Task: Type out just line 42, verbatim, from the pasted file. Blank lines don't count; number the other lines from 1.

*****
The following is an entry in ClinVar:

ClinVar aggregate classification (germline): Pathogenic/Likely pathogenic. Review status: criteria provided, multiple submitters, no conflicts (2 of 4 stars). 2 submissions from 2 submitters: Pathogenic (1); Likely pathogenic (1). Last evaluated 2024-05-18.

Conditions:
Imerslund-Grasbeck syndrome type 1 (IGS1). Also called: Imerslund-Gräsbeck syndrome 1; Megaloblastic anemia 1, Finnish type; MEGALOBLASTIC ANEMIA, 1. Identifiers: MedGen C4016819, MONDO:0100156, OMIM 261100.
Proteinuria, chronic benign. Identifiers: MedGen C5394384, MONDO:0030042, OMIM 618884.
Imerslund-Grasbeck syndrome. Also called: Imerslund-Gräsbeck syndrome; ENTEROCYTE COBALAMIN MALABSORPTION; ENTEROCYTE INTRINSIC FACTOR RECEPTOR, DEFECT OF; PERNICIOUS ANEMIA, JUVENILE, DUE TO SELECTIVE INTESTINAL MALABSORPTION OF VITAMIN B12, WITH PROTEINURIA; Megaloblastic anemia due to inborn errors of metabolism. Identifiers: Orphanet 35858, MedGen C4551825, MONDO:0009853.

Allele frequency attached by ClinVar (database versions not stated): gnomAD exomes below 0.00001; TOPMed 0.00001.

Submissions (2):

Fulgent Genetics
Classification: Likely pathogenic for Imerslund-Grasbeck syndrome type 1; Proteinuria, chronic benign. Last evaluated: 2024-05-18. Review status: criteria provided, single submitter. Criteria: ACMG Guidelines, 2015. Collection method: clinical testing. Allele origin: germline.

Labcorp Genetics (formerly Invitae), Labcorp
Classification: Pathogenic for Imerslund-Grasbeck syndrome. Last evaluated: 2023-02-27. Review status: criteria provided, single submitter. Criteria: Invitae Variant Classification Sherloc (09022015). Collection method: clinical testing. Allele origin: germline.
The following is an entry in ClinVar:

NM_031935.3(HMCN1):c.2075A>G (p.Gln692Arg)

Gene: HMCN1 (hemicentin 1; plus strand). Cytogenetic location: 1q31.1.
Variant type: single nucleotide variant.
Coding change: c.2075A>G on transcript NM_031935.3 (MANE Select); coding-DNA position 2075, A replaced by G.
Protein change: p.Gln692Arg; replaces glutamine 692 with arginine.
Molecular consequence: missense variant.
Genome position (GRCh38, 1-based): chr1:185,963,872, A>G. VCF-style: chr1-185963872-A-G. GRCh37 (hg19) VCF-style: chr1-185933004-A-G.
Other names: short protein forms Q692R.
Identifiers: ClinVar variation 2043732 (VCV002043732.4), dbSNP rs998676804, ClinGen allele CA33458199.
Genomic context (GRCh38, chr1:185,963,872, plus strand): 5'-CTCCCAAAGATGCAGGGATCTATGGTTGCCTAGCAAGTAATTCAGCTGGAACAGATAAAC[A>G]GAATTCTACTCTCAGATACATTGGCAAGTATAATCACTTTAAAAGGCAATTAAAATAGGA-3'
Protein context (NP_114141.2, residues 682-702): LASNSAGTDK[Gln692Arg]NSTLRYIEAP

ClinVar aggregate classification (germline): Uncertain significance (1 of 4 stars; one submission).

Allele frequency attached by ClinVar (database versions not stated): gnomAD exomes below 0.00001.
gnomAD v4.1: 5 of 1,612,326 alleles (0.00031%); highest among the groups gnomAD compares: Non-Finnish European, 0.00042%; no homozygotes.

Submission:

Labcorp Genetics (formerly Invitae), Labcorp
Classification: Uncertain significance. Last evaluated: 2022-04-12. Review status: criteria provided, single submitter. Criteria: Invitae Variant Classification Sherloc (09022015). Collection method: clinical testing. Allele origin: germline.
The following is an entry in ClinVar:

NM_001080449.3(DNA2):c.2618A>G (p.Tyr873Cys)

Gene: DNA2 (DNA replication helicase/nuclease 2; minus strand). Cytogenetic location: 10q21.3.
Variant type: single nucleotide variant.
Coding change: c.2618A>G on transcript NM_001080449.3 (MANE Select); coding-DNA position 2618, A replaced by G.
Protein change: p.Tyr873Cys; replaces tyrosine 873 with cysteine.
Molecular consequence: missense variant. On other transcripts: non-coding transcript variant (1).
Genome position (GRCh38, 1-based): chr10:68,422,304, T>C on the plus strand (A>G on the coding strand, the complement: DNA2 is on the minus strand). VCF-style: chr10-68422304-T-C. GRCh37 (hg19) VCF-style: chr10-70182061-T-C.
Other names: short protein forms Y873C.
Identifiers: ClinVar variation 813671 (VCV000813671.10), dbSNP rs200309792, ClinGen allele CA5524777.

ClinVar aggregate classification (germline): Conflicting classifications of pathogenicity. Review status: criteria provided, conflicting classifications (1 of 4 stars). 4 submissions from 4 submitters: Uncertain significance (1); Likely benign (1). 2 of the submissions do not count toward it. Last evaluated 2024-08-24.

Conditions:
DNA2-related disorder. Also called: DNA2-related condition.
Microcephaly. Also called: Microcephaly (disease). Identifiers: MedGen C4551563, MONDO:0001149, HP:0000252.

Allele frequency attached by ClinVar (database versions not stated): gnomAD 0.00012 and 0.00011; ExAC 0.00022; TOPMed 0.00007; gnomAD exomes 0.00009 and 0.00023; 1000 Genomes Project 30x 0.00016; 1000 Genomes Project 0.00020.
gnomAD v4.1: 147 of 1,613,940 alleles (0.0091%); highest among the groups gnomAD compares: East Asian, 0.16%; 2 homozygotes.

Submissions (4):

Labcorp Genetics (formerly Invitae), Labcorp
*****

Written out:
Conditions: